Monday, April 26, 2021

Grown by Tiffany D. Jackson


GROWN was a book that I was immediately interested in upon hearing about it because (1) it was literally all over Instagram for a hot minute (okay, more like a hot month) and (2) that cover. I also really liked the premise. In the age of #MeToo, it feels really important to have books like this coming out that not only draw awareness to the issue of abuse but also sort of provide a sort of cathartic solace for the victims of such abuse where they have books that either make them feel seen or maybe make them realize that they're in or have been in an unhealthy relationship and that they aren't at fault for it.

Apparently, GROWN is loosely based off of R. Kelly, but it mostly seems to be about grooming behaviors and the blinding power of celebrity cult status. Enchanted is a normal high school girl with a beautiful singing voice. Her family are lower middle class and don't really have the funds to give her the launch pad she wants, so when she catches the attention of mega-star Korey Fields, she feels like she's won the lottery. Especially since he seems to know all of the words to make her feel special on a deeply personal level.

But the more time Enchanted spends with Korey, the more she begins to wonder if something isn't right. The eleven-year age gap, the purple drinks he plies her with, the way he begins to insult her as freely as he compliments her, the way he sometimes keeps her locked up in her room. Soon it starts to feel like she hasn't won the lottery at all, so much as plunged headfirst into a deep ocean without a life preserver. And it seems like her family, with their few resources, are in little to no position to help.

So I ended up not liking this as much as I wanted to. There were a couple things I thought GROWN did really well. It told the story of abuse without sensationalizing it or giving too many gory details (which is important since this is a young adult book). That said, it was still pretty horrific if you know what's really going on. I also liked that it touches upon the way that we, as a society, tend to approach victims of abuse, sometimes treating them with the suspicion that the perpetrators should be treated with. There's an assumption of falsehood in the way that some authority figures talk to people reporting crimes of abuse and this book calls that out, and it also calls out the fact that women of color can be disproportionately affected because of infrastructural inequality that ends up facilitating their abuse.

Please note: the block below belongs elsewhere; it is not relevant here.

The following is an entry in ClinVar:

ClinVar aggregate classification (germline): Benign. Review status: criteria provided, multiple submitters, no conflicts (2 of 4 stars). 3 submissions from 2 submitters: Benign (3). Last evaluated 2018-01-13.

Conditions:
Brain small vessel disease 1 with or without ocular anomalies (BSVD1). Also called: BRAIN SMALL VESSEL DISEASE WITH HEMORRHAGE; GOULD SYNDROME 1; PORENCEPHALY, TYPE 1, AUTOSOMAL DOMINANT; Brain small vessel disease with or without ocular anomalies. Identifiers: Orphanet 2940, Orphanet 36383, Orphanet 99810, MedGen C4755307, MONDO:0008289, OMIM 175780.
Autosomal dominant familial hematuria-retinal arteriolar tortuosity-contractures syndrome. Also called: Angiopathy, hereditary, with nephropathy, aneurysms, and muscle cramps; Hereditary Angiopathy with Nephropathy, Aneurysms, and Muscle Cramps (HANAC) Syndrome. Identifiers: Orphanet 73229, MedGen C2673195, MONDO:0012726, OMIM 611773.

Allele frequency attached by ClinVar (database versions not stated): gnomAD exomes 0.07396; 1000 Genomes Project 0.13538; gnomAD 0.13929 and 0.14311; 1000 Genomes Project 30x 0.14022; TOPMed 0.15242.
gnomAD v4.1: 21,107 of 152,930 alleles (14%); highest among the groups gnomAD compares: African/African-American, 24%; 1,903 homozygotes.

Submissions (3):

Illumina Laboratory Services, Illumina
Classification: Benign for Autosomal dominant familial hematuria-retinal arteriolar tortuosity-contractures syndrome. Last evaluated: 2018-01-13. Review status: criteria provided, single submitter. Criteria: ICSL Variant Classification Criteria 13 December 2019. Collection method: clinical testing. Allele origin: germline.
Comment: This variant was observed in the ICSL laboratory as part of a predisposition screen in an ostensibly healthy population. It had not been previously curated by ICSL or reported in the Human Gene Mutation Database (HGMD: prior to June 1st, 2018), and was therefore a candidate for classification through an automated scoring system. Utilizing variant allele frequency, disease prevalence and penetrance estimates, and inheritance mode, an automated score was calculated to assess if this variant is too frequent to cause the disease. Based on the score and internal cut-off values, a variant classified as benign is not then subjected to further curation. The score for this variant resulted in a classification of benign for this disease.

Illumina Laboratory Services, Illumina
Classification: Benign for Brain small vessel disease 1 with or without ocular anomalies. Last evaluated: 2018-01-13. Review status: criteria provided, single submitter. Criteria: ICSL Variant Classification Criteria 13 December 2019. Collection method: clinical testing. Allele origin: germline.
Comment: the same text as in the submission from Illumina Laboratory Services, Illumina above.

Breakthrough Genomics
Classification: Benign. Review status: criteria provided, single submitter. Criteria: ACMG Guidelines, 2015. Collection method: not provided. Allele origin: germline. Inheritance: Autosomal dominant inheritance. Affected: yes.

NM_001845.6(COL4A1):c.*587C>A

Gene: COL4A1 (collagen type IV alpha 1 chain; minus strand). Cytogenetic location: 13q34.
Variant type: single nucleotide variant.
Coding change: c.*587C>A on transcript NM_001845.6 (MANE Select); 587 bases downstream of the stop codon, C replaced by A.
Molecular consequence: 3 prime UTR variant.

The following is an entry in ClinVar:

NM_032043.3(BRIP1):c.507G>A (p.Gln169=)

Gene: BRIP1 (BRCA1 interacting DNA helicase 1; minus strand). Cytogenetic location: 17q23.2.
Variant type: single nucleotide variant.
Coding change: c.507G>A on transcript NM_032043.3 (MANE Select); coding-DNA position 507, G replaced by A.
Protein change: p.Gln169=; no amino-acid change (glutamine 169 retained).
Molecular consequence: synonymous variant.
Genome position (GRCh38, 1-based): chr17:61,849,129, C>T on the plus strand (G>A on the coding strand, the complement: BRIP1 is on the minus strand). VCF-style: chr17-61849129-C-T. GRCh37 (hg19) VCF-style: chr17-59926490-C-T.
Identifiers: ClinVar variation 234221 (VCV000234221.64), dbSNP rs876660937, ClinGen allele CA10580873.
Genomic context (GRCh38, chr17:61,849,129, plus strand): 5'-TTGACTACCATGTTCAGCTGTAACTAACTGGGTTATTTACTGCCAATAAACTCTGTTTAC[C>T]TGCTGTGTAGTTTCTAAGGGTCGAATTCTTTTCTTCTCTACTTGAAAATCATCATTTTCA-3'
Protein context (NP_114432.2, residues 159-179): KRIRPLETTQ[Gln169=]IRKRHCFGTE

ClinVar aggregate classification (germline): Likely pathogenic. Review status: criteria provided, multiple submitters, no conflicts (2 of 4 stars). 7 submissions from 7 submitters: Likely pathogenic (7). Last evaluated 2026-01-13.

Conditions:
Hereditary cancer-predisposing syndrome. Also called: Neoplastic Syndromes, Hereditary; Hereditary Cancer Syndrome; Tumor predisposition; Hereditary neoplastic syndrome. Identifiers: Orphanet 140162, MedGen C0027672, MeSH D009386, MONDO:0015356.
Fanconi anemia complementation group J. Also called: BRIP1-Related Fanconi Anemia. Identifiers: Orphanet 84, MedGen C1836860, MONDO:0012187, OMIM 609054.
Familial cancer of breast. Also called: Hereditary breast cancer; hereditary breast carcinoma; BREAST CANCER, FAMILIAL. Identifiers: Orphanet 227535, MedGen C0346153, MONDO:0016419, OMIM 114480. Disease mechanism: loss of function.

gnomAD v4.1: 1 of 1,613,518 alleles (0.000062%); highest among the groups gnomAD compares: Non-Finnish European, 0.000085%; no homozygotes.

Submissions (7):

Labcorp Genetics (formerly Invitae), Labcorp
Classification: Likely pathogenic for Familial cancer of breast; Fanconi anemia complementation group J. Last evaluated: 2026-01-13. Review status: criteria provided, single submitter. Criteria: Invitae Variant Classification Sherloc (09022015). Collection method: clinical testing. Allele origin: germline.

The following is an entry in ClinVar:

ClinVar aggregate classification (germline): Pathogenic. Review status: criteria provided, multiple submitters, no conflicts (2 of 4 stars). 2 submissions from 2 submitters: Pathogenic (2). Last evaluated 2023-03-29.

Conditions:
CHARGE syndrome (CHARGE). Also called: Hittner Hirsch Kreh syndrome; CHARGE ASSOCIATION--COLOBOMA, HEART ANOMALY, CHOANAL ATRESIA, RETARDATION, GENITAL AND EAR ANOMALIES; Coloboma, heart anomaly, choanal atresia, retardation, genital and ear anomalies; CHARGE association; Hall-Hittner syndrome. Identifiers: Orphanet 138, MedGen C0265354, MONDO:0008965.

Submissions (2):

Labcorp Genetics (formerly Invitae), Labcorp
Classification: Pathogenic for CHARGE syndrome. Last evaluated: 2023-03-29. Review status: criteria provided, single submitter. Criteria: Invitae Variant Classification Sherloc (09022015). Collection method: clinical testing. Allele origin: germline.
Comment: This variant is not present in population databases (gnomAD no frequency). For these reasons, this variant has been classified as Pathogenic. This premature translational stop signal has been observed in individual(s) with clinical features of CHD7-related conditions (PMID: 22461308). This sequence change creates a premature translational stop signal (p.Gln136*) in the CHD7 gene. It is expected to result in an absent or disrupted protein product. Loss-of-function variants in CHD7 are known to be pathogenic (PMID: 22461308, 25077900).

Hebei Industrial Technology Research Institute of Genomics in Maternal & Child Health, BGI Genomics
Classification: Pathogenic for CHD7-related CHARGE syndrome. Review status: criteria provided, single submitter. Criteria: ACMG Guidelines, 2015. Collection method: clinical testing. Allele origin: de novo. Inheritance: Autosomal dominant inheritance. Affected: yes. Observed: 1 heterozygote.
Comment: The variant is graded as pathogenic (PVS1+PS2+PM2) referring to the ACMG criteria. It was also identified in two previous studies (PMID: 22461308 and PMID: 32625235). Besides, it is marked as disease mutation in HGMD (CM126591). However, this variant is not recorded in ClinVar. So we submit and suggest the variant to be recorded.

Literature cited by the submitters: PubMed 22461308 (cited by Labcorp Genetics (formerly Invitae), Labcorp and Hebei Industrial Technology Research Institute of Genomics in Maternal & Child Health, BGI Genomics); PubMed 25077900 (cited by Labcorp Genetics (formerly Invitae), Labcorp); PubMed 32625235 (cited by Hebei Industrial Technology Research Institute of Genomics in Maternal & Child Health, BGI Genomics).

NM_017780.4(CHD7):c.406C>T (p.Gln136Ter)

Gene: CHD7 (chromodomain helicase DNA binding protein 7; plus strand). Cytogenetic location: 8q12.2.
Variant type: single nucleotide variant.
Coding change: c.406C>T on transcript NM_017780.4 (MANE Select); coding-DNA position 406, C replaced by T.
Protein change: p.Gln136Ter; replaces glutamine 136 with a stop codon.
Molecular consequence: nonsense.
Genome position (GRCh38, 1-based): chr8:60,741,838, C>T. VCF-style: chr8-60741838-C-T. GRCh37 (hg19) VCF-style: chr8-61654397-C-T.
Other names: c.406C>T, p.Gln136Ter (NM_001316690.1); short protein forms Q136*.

Things I didn't like were a little more integral to the writing itself. The dialogue was very wooden at times and didn't always flow in a way that felt natural. I also felt like all the characters who weren't Enchanted fell flat. Her parents and siblings, as others have pointed out, but also Korey himself. He was so oily and repulsive-- and yes, I know I'm biased since I knew exactly what he was going in and hated him for it, but he didn't really have any of the surface charm that these serial abusers tend to have that makes them so good at manipulating people. He was just skeevy. I'm not sure if that was the point or not. If it wasn't, it wasn't subtle. He might as well have worn a name tag that said, "Hi, I'm a CREEP." I also felt like the book was a bit all over the place in terms of execution, taking on too much for its page count, and ended up reading like an overly ambitious debut because of it.

So while this wasn't bad, I'm afraid it didn't quite live up to the hype, either. Still, it's worth a read.

2.5 out of 5 stars

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